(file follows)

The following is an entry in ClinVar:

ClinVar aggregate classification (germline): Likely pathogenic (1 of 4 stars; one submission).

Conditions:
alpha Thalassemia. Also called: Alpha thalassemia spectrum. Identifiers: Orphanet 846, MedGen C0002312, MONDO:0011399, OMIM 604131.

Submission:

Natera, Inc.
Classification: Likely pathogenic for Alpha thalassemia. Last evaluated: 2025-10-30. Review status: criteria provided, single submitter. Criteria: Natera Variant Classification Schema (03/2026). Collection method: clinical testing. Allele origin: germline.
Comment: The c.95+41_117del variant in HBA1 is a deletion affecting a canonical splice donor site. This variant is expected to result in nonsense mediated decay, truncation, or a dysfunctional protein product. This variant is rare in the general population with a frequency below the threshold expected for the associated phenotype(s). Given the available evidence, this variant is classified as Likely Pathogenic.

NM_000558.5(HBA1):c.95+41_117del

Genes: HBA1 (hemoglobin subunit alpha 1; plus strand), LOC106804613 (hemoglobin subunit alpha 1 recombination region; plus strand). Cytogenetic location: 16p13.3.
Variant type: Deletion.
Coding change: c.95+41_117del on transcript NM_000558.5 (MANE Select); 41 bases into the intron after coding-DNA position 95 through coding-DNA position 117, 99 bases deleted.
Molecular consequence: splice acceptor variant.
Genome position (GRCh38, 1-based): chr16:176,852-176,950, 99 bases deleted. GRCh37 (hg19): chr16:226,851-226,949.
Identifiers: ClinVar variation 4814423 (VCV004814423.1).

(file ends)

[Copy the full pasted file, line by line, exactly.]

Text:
The following is an entry in ClinVar:

ClinVar aggregate classification (germline): Likely pathogenic (1 of 4 stars; one submission).

Conditions:
alpha Thalassemia. Also called: Alpha thalassemia spectrum. Identifiers: Orphanet 846, MedGen C0002312, MONDO:0011399, OMIM 604131.

Submission:

Natera, Inc.
Classification: Likely pathogenic for Alpha thalassemia. Last evaluated: 2025-10-30. Review status: criteria provided, single submitter. Criteria: Natera Variant Classification Schema (03/2026). Collection method: clinical testing. Allele origin: germline.
Comment: The c.95+41_117del variant in HBA1 is a deletion affecting a canonical splice donor site. This variant is expected to result in nonsense mediated decay, truncation, or a dysfunctional protein product. This variant is rare in the general population with a frequency below the threshold expected for the associated phenotype(s). Given the available evidence, this variant is classified as Likely Pathogenic.

NM_000558.5(HBA1):c.95+41_117del

Genes: HBA1 (hemoglobin subunit alpha 1; plus strand), LOC106804613 (hemoglobin subunit alpha 1 recombination region; plus strand). Cytogenetic location: 16p13.3.
Variant type: Deletion.
Coding change: c.95+41_117del on transcript NM_000558.5 (MANE Select); 41 bases into the intron after coding-DNA position 95 through coding-DNA position 117, 99 bases deleted.
Molecular consequence: splice acceptor variant.
Genome position (GRCh38, 1-based): chr16:176,852-176,950, 99 bases deleted. GRCh37 (hg19): chr16:226,851-226,949.
Identifiers: ClinVar variation 4814423 (VCV004814423.1).